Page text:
A financially fortuitous moment in Republican Bob Stefanowski’s campaign for governor was the day in May when he thanked filmmaker Reverge C. Anselmo of Greenwich for a $3,500 contribution, the maximum allowed by state law.
As they say in the movies, it was the beginning of a beautiful friendship.
Six months later, Anselmo has emerged as Stefanowski’s most important benefactor, contributing nearly $2 million to independent-expenditure groups that provide an easy path around Connecticut’s limits on direct contributions to candidates. Only Stefanowski has contributed more to the cause of electing Stefanowski governor.
It started with a direct-mail solicitation.
“He responded to a direct mailer, and I went to thank him,” Stefanowski said. “That was the connection. He sent in thirty-five hundred bucks on a direct mail. Never met him before.”
The singular role of Anselmo in Connecticut’s gubernatorial election is evidence of how even a political newcomer like Stefanowski, who launched his campaign last year without a political base of supporters and donors, can compete financially with the help of small circle of backers willing to write six-figure checks.
Anselmo, 56, is the son of the late Rene Anselmo, an eccentric entrepreneur behind the first privately owned network of global satellites. The elder Anselmo was known in Greenwich for his Versailles-inspired home, his philanthropy and his habit of occasionally pulling over his Bentley to personally plant some of the 100,000 tulip and daffodil bulbs he donated to Greenwich for roadside beautification.
Reverge Anselmo has owned a vineyard in California, where he lived for a time, and served as a Marine, written a novel, written and directed three movies and was the executive director of a fourth, “The Squid and the Whale.” He is a long-time Republican donor to federal races, but campaign finance records indicate he has largely shunned elections for state offices in Connecticut until now.
Efforts in recent days to reach him through the state Republican Party and Greenwich Republicans were unsuccessful.
A month after his $3,500 contribution to Stefanowski, Anselmo became the biggest donor to Protect Freedom Political Action Committee, a super PAC that spent $1.2 million to support Stefanowski’s campaign to win the GOP primary on Aug. 14.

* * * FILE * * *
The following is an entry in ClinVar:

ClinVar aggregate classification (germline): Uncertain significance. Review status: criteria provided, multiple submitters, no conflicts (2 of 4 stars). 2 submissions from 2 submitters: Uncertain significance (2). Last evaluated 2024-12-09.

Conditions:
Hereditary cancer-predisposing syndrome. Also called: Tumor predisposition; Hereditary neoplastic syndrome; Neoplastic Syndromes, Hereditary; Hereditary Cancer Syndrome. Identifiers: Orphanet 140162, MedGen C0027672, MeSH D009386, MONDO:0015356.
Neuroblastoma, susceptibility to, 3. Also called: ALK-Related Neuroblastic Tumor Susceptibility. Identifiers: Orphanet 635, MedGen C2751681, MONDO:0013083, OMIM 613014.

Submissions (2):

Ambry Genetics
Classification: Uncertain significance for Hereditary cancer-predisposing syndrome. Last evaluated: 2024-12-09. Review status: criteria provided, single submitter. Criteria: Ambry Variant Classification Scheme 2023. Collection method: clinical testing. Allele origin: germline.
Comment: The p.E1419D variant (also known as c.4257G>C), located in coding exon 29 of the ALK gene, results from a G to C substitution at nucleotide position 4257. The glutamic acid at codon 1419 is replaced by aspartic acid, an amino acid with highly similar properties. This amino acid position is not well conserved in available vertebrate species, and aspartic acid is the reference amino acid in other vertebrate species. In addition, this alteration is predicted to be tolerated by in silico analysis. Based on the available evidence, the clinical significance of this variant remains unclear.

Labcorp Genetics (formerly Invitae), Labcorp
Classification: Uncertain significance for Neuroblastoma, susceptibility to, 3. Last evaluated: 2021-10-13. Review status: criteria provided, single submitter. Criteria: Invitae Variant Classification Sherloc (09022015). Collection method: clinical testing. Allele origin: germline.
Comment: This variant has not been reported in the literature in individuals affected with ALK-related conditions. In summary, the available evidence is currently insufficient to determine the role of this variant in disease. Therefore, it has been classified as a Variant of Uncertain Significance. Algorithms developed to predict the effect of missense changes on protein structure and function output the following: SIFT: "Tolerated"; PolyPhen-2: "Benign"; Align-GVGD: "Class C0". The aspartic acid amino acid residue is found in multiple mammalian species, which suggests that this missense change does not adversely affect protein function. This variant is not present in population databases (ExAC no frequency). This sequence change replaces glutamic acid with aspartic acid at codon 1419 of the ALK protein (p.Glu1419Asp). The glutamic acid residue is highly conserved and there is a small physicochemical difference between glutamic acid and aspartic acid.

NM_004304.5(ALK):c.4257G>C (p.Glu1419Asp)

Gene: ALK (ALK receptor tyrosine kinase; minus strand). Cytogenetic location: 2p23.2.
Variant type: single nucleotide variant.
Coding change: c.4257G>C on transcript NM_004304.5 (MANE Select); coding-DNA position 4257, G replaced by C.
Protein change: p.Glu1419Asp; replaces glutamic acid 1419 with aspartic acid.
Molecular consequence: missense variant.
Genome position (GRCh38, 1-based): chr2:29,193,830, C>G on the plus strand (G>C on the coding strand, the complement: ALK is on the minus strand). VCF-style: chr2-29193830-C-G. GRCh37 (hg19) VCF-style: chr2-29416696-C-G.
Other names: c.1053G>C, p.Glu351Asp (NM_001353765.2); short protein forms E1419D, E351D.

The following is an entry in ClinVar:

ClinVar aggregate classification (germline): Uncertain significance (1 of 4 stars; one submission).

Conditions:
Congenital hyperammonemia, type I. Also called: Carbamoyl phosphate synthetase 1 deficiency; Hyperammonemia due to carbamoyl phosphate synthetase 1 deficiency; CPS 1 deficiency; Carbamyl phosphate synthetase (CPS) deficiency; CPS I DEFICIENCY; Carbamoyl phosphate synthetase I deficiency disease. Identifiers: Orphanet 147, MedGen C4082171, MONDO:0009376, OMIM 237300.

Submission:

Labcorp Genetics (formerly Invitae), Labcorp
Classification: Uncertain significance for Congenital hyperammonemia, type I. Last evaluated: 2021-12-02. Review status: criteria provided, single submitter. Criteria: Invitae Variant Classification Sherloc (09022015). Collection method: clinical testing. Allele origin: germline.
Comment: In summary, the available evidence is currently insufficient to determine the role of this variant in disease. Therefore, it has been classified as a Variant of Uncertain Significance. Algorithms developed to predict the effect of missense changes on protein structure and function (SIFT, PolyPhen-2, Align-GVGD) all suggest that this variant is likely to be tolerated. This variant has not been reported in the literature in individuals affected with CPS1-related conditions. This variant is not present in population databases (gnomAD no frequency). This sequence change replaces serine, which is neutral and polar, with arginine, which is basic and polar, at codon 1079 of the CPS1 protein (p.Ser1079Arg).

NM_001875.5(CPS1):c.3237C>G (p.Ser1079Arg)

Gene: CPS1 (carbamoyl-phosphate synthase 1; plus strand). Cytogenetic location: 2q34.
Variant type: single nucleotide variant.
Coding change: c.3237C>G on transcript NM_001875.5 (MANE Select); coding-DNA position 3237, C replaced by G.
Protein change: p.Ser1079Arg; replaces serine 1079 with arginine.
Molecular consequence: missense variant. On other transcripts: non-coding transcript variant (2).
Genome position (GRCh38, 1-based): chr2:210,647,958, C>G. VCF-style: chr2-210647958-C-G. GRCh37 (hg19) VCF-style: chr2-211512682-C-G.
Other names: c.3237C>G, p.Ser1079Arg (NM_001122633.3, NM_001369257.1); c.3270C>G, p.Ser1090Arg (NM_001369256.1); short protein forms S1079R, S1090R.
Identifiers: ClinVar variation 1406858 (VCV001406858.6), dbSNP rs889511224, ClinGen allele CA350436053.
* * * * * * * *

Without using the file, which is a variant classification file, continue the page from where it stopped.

The committee went inactive after Stefanowski won and the Republican Governors Association took over the role of supplementing the nominee’s campaign with its own independent-expenditure group, Change PAC. The RGA can accept unlimited contributions, allowing Connecticut Republicans to send money to the national group, knowing it will come back to Connecticut.
Anselmo gave the RGA $150,000 on Sept. 17 — then sent $1 million three days later.
“I think it’s great that I’ve got a supporter like that out there. I think it’s great the RGA views us as its number one flip state,” Stefanowski said, a reference to Connecticut being one of the few states where control of the governor’s office could flip from Democratic to Republican. “And I think we’re happy where the polls are, and they are as well.”
Super PACs must remain independent of the candidates they support, though snippets of footage shot by Stefanowski’s campaign have been used by the Super PACs. Stefanowski’s campaign says it did not directly give the PACs the footage; Instead, it posted so-called B-roll footage on its YouTube, where any supporter could make copies.
Private equity manager Thomas McInerney of Westport, a donor to a super PAC that supported Steve Obsitnik over Stefanowski in the GOP primary, gave $175,000 to the RGA in September, bringing his total for the year to $300,000. Ten days after the primary, Dorothy Walker Stapleton of Greenwich, a cousin of President George W. Bush, gave $250,000.
The RGA, which already had given $5.78 million to Change PAC, contributed another $1.65 million this week, most for a late television blitz. Combined with Stefanowski’s more modest television spending, it helps keep Republicans roughly matched with the Democrats’ independently wealthy nominee, Ned Lamont.
Overall, Lamont is outspending Stefanowski by more than a 2-1 margin, $12.9 million to $6.1 million. All but $800,000 of Lamont’s campaign money came from the candidate. Stefanowski has loaned or contributed about half of his total.
The Democrat actually has a bigger advantage in general-election spending: Stefanowski spent half his money to win a five-way primary, while 80 percent of Lamont’s spending has come since his easy win in a two-way primary.
With Lamont’s financial advantage, the Democratic Governors Association has largely opted out of the race.